Ethical hacking doesn’t depend on degrees or certificates. For the most part, it comes down to practical skills and knowledge. “In my experience, you really have to know how to build something to understand how to break it,” Hanic stated. The key to becoming an efficient, ethical hacker is to have in-depth knowledge about how software and related technologies work.
To think like a blackhat hacker, you have to decide what category you’re going to concentrate on. Whether it’s mobile apps, enterprise networks, or cloud technologies, it’ll help narrow your focus and build expertise. However, you need to be familiar with all aspects of technology in general.
A typical day in the life of Hanic goes something like this: “I’ll read the news, have a cup of coffee, and stare at the screen and try to understand how the testing target works. Then I’ll drink more coffee, read more documentation, and start poking the app with a stick. I’ll make some notes, drink more coffee, make even more notes, and stare at the screen some more. Then I would have a eureka moment where I start shouting. That’s when I finally find a vulnerability to exploit. Then this whole process repeats.”
What Are the Tools Used by Ethical Hackers?
Ethical hackers use the same tools as do the bad actors. The dark web is full of them, but it’s not enough. You’ll also have to build your own tools depending on your specific hacking assignment.
Some leading hacking tools are as follows:
- Burp Suite Pro
- John the Ripper
- Nmap (Network Mapper)
The tools listed above help breach enterprise systems in different ways. For example, Acunetix is a vulnerability scanner, and Kismet is a network detector and packet sniffer. On the other hand, John the Ripper is a free and open-source password-cracking tool.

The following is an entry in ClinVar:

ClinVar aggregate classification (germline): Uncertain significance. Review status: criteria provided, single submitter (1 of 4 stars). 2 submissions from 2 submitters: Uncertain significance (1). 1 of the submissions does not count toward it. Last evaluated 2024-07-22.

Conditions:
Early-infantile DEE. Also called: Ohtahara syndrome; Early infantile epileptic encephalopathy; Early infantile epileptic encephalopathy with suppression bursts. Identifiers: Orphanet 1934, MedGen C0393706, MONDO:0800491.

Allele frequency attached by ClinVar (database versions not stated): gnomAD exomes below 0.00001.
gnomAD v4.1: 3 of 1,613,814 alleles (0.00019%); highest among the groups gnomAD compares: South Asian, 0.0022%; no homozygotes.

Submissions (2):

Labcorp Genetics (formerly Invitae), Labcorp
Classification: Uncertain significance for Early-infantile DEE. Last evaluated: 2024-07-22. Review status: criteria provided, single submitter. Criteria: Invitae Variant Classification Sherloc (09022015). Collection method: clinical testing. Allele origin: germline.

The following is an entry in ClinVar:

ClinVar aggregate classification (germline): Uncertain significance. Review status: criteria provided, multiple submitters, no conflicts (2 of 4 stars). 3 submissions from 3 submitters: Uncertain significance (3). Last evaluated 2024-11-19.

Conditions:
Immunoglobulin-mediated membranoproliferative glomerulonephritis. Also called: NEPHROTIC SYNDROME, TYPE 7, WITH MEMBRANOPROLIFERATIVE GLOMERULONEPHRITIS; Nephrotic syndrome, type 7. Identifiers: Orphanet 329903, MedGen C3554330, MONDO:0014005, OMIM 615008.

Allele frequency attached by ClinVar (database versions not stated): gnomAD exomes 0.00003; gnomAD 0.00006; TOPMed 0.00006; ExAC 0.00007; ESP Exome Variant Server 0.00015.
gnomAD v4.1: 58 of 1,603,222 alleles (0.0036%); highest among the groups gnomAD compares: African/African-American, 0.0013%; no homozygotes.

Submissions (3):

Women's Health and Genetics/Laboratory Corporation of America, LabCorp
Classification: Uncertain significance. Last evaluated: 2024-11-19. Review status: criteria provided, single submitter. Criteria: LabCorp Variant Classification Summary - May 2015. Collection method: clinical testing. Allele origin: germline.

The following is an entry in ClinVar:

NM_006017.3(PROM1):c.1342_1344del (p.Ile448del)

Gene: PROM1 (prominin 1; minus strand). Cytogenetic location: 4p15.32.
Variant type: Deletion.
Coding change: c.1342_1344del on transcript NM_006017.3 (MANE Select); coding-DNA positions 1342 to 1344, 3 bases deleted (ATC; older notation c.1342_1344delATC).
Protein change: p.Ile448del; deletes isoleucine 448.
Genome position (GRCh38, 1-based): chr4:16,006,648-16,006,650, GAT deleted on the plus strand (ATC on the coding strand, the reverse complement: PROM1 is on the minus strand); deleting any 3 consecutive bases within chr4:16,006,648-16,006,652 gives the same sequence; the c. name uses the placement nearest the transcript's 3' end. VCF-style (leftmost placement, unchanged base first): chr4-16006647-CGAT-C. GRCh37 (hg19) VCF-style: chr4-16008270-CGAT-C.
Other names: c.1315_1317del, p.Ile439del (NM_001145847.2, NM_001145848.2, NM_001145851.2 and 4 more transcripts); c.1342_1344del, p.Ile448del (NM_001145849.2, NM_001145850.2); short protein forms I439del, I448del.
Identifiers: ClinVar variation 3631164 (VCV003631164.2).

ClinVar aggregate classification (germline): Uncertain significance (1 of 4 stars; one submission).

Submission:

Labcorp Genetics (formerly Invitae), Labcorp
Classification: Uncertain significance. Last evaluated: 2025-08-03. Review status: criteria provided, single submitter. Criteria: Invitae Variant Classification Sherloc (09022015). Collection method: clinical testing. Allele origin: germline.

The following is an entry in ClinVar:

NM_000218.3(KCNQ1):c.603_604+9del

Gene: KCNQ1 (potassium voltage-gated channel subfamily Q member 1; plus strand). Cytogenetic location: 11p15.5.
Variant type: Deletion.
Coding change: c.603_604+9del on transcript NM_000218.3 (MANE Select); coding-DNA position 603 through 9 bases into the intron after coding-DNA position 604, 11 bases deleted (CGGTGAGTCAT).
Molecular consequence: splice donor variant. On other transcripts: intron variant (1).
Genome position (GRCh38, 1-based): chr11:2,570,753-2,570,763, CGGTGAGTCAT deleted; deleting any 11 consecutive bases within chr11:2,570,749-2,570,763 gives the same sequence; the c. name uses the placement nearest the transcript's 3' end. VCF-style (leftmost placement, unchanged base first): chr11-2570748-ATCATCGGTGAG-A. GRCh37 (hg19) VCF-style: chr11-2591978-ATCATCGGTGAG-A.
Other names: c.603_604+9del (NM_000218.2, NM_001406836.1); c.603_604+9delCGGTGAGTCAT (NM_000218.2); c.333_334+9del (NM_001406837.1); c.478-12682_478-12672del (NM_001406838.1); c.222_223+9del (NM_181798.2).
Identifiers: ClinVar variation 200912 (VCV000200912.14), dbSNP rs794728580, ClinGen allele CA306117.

According to Hanic, the hacking stages are ”reconnaissance, information gathering, exploitation, privilege escalation, post-exploitation, pivoting in other networks. It’s a lot of work!”
However, regardless of what tools you use or what you do, ethical hacking is about learning on the job, daily. It’s a game of cat and mouse, and we need to play it. In this scenario, the blackhat hackers have the upper hand, as they only need to identify one weakness. But if you make it difficult for them, it’ll be less profitable and less attractive.
Thinking About Becoming an Ethical Hacker?
An ethical hacking career can be gratifying. In the current threat landscape, your expertise will be in high demand. However, to be successful, you need much more than hacking tools and the technical know-how to better secure IT infrastructure. You have to solve problems on the go, think critically and creatively, and evolve with technology and the threat actors who try to breach them.
For those of you thinking of kick-starting a career in ethical hacking, Hanic has the following advice. “There are many books, videos, and training manuals. But they mostly cover specific topics, and there isn’t a general guide. It’s your mindset that matters. In the end, reading won’t teach you. You need to learn by doing it. You must know how to build stuff before you can break it. That’s important. But be prepared to keep learning all day, every day.”